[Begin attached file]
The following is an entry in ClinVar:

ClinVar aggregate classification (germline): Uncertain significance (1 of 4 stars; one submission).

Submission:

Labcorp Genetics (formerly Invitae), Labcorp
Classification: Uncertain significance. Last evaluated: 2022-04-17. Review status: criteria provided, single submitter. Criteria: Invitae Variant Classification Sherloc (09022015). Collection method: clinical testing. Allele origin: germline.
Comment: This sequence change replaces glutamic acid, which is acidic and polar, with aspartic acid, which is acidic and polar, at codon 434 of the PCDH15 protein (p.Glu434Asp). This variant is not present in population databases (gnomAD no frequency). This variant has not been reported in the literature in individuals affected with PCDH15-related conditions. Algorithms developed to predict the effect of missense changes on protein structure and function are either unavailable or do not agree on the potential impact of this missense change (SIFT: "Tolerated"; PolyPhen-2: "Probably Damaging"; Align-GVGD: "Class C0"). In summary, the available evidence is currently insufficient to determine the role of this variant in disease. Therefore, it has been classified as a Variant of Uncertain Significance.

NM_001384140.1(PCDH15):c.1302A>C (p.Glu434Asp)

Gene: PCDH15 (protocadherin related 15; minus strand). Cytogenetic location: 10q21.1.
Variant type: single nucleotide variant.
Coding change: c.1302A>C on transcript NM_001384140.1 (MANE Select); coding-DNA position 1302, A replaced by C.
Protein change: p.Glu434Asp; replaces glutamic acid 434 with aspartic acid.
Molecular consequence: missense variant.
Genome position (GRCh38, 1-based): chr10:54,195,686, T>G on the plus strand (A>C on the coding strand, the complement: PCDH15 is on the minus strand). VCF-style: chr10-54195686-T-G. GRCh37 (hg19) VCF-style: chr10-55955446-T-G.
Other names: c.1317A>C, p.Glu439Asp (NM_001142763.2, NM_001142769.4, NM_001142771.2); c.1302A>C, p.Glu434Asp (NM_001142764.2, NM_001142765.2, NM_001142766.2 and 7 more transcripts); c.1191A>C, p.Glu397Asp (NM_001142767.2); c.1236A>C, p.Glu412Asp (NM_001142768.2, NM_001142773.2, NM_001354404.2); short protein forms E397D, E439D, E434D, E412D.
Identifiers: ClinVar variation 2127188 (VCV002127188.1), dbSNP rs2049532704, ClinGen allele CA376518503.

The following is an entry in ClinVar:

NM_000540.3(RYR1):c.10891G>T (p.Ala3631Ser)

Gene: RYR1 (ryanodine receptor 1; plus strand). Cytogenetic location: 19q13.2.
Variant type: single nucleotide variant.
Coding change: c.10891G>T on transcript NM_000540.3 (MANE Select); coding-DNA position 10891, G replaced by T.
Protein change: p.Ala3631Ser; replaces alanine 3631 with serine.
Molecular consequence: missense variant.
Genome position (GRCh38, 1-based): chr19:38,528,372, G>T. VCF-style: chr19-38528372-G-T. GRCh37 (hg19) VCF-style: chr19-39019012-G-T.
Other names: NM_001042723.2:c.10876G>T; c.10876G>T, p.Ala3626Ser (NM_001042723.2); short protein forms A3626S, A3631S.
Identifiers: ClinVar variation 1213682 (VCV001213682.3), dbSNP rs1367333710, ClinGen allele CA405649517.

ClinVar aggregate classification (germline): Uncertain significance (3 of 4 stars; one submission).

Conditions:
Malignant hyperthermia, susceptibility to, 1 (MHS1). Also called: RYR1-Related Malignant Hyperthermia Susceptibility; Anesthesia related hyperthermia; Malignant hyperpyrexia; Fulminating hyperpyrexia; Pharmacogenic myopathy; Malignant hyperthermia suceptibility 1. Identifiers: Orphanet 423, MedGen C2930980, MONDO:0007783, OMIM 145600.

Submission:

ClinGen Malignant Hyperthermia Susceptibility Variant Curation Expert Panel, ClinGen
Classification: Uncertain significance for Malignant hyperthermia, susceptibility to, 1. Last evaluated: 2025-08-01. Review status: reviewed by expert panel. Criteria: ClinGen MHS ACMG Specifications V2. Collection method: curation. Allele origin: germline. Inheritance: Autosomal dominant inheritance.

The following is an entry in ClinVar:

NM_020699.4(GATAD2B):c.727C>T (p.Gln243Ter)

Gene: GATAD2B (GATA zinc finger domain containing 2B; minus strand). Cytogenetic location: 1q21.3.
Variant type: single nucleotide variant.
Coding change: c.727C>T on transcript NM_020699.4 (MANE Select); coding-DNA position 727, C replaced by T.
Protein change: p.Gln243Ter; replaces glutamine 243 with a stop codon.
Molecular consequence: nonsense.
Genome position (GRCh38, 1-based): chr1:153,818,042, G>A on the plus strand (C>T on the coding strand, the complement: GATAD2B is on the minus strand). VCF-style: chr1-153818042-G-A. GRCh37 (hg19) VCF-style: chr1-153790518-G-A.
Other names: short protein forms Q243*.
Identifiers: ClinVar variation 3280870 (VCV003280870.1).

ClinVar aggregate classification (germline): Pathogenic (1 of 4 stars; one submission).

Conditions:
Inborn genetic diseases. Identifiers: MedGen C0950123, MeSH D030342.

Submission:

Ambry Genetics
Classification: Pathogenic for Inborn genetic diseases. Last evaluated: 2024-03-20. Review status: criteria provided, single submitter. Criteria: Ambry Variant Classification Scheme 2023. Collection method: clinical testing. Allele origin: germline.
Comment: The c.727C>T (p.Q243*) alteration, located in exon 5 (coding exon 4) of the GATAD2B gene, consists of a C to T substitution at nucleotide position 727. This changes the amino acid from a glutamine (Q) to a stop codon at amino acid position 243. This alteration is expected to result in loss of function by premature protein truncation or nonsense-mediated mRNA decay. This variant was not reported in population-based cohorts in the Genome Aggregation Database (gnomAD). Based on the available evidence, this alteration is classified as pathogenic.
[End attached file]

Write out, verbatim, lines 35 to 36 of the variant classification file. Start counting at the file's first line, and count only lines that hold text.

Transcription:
Variant type: single nucleotide variant.
Coding change: c.727C>T on transcript NM_020699.4 (MANE Select); coding-DNA position 727, C replaced by T.